How Important are Title Deeds for Properties in Cyprus
When it comes to buying a property in Cyprus, you may have come across the term ‘Title Deeds’ during your search – whether you’re getting ready to take the plunge, you already own a Cypriot home, or if you’re simply browsing online and aren’t too serious about making the move just yet.
These important pieces of documentation (also known as Certificates of Registration of Immovable Property) are often provided to new homeowners to prove the current state of legal home ownership. These should feature information relating to the house in question; often including the location and size of the home (and sometimes the plot), the Lands' Office reference number and the name of the newly-registered owner.
How Important are Title Deeds?
The most important thing to consider when asking how important Title Deeds are outside of the UK (especially amid Brexit concerns) is that they are the only piece of documentation that fully secures the ownership of a property in the eyes of the law.
What this means is that, if you are not in receipt of the deeds to a property, you may save a bit of cash (while the deeds should be yours, they come with a fee to transfer into your name, often along with the sale of the property), but you’ll also be opening yourself up to a host of potential issues.
If you do not transfer the property you have purchased into your name, you will not be considered the legal owner.
Owning a house without Title Deeds
Selling your unregistered property
Overlooking transferring your deeds could see you having to either cancel or transfer your contract of sale (which should have been provided by your Estate Agent and lawyer during the buying process) back to the ‘registered’ owner – who is the person currently in receipt of the deeds, even if they don’t ‘own’ the property – when you decide that you want to sell. The registered owner will be the only one who can enter into a new sale agreement with potential buyers.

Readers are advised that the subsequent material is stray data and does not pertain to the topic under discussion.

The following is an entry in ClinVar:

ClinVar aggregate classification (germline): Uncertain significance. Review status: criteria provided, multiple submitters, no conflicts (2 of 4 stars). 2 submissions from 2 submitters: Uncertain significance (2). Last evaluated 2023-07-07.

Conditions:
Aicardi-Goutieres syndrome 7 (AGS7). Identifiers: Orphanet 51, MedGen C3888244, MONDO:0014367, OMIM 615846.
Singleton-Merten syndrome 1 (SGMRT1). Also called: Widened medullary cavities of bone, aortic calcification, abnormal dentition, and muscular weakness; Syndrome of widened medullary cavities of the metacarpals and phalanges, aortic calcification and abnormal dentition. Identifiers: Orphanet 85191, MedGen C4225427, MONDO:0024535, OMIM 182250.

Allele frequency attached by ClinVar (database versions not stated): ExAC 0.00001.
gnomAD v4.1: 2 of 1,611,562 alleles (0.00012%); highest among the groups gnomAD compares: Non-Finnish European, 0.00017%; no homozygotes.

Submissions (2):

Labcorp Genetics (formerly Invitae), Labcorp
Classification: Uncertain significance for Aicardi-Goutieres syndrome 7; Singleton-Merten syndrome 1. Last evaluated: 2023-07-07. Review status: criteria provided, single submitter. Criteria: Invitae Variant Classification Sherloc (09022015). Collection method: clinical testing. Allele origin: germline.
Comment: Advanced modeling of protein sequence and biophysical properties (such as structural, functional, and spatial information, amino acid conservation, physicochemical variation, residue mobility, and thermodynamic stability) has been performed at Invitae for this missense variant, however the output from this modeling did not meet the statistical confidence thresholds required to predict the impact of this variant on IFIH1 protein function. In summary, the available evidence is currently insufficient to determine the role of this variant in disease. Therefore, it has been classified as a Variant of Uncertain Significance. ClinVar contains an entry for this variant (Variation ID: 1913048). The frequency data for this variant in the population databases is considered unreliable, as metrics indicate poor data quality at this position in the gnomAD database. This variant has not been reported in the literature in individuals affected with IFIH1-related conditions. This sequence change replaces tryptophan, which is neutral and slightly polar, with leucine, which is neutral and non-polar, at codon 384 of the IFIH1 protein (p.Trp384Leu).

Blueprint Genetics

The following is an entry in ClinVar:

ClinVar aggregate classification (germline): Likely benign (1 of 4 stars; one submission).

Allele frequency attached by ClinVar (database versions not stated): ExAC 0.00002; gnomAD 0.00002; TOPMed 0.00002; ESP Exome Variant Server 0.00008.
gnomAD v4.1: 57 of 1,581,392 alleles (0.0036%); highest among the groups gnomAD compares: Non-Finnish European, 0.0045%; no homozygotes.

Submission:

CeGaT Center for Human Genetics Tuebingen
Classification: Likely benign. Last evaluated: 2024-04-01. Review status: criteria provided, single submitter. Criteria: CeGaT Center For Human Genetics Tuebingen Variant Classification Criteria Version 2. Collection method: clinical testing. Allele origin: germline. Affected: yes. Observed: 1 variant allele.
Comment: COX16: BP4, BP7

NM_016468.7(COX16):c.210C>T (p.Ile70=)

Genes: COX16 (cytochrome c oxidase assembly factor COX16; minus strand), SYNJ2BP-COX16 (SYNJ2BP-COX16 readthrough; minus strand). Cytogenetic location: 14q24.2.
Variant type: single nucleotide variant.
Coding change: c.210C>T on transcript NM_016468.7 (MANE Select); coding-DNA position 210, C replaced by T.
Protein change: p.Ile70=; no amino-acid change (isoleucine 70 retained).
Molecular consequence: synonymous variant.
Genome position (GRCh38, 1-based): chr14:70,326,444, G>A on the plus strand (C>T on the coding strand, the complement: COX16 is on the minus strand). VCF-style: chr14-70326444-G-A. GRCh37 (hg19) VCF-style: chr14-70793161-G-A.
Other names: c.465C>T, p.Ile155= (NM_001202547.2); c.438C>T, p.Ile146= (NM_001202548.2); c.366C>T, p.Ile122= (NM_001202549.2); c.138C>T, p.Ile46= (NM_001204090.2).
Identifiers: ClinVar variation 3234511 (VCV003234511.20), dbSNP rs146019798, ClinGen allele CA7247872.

This can cause issues in and of itself, as there are those who would take advantage and expect financial compensation for their trouble (sometimes in the tens of thousands of euros). Luckily, Cypriot law is working to make changes to safeguard true owners in these types of instances.
With this in mind, more and more Cypriot financial institutions are understandably beginning to refuse to grant mortgages on resale properties where the current owner doesn’t hold Title Deeds, meaning that cash buyers will likely be the only option to complete a sale.
Potential mortgage issues
Unfortunately for those without the correct Title Deeds, the registered owner will still have the ability to control certain financial aspects of the property, including those relating to mortgages. They will be legally able to:
· Apply for a mortgage on your land
· Obtain loans using your property as capital
· Alter any outstanding mortgage by rescheduling it, minimising or extending the contract, increasing the loan and more – even if it is in your name
And all without your knowledge or consent.
By the same token, you (as the owner) will not have access to these kinds of financial privileges – so if you were hoping to raise money against your property or to access equity, you won’t be able to.
Properties without the correct Title Deeds could potentially be built illegally (without the necessary permits) and if this is found to be the case, can be demolished by the authorities. At the same time, the owner won’t have the ability to make changes to the property without consent from the registered owner – and may face the legal destruction of any additions obtained without approval.
It may also be worth noting that dishonest property developers have been known to extort money from unsuspecting homeowners without Title Deeds by claiming that they owe large amounts in Immovable Property Tax and then pocketing the cash.
Obtaining Title Deeds in Cyprus
To make sure that you own a house with Title Deeds, it is important to apply for the transfer of ownership of the property in question once you have the Contract of Sale. This can be done at the districts’ specific branch of Land Registry (the address of which can be obtained from a number of sources, including an Estate Agent or online). You will be expected to pay a fee for the transfer and will have to wait while the application goes through.
This acquisition can take anywhere between a few weeks and a few years, but as this is typical of the process in Cyprus, there’s often no need for concern. Those buying now (and in the future) and applying for title deeds are likely to wait less time than those who are trying to transfer the ownership of their property years after the sale was completed.